Jon Fitch felt UFC welterweight champion Georges St-Pierre would be too much for Carlos Condit. And the American expects the same of himself when he meets Demian Maia on Super Bowl weekend in Las Vegas.
"It will be an interesting matchup," Fitch told ESPN.com after verbally agreeing to the fight last week. "I haven't created too much of a game plan, but I think I'll overwhelm him with everything that I bring to the table."
The bout will likely suffer from a lack of headlines leading up to UFC 156, in large part because the card, as it unofficially stacks up, is loaded. Then again, like the stone-grinding that follows Fitch from fight to fight, a weak spotlight is normal. While Maia isn't a particularly powerful draw either, his recent conversion down to welterweight has revitalized the Brazilian jiu-jitsu wizard's prospects of fighting for a UFC championship.
Maia looks every bit a serious, well-rounded mixed martial arts contender, and Fitch is the perfect guy to test that.
"He's really a monster at 170," Fitch said. "I was surprised at how big he was down in Rio [at UFC 153]."
Despite Maia's size -- along with everything else the 35-year-old Brazilian brings into the cage -- Fitch believes his own work rate and pressure will prove too much. That's how the wrestler unwound the tornado that is Erick Silva in mid-October, when he and Maia were tremendous at UFC 153.
Fitch, 34, has been a fixture at the top of the welterweight class for the past five years, and it's hard to argue a win over Maia wouldn't put him in prime position to fight for the belt again.
"I think as far as depth, 170 has always been the best weight class," Fitch said.
The assessment sounds fair to me. Welterweight has long been a marquee moneymaking division for the UFC because of its competitive strength and dominant champions. These days, St-Pierre has no shortage of potent threats to cope with, and Fitch-Maia should do the job of producing yet another.
Franklin to fulfill his end
Franklin met Thursday with his manager, JT Stewart. The former UFC middleweight champion expects to take a fight at 185 pounds, Stewart said, though Franklin doesn’t have an opponent in mind.
“Doesn’t matter,” Stewart said.
If indeed it’s Franklin’s last rumble -- Stewart would only commit to “we will see” -- you can understand why middleweight is the destination. Franklin, now 38, reached his peak at the weight before Anderson Silva arrived and produced many moments since turning pro in 1999.
An odd one I was glad to see in person came in January 2001 in far-flung Friant, Calif. Fighting at 220 pounds, Franklin’s sixth pro bout came against Aaron Brink and turned out to be the only no-contest of his career.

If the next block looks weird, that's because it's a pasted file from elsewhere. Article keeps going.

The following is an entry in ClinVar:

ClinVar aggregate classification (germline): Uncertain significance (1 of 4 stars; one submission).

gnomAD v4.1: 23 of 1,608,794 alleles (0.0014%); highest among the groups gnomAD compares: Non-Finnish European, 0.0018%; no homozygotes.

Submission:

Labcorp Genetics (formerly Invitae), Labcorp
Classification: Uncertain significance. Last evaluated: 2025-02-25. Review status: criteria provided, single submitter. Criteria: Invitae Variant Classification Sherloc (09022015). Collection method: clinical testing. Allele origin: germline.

Brink, a brawler, was a couple months removed from an armbar loss to Andrei Arlovski (the Belarusian’s first fight in the Octagon). Managed by Monte Cox at the time, Franklin was unbeaten in five fights, all stoppages, and undoubtedly a talent to watch.
Competing on an "IFC: Warriors Challenge" event meant this was the first time a promoter had flown Franklin out from Ohio to fight. He really shouldn’t have shown up. (I remember Cox saying Franklin’s fever was as high as 104 a couple hours before the event, but this was a long time ago.) Anyhow, “Ace” stepped in the cage to battle for IFC’s illustrious United States light heavyweight title. Crazily, midway through the first round of a slugfest, Brink’s right leg wedged between the cage and the canvas.
I’ve never seen anything like that again.
All together now?
Promoting UFC 154 at ESPN in Bristol a couple weeks back, Dana White’s many stops included a SportsNation chat with fans.
Leo from Salt Lake wondered when we’ll see a fighters union in the UFC.
This was White’s response:
“I doubt it. The thing about fighting is, fighting is not a team sport, it's an individual sport. It's going to be tough to see a day with Silva or GSP is giving up big chunks of their money to guys who won't make two fights in the UFC. Different sports. But if it happens, it happens. I have to negotiate with somebody on the fight contracts.”
Why would creating a union require Silva or GSP or any fighter to give up a chunk of money, let alone a big one? That doesn’t make sense based on the inroads unions and associations made in other sports.
I wonder how Marvin Miller would have reacted to White’s comment. Miller transformed Major League Baseball by organizing its players into one of the country’s strongest unions. His death Tuesday spawned widespread admiration, including this tweet from 28-year-old energy broker/UFC lightweight John Cholish: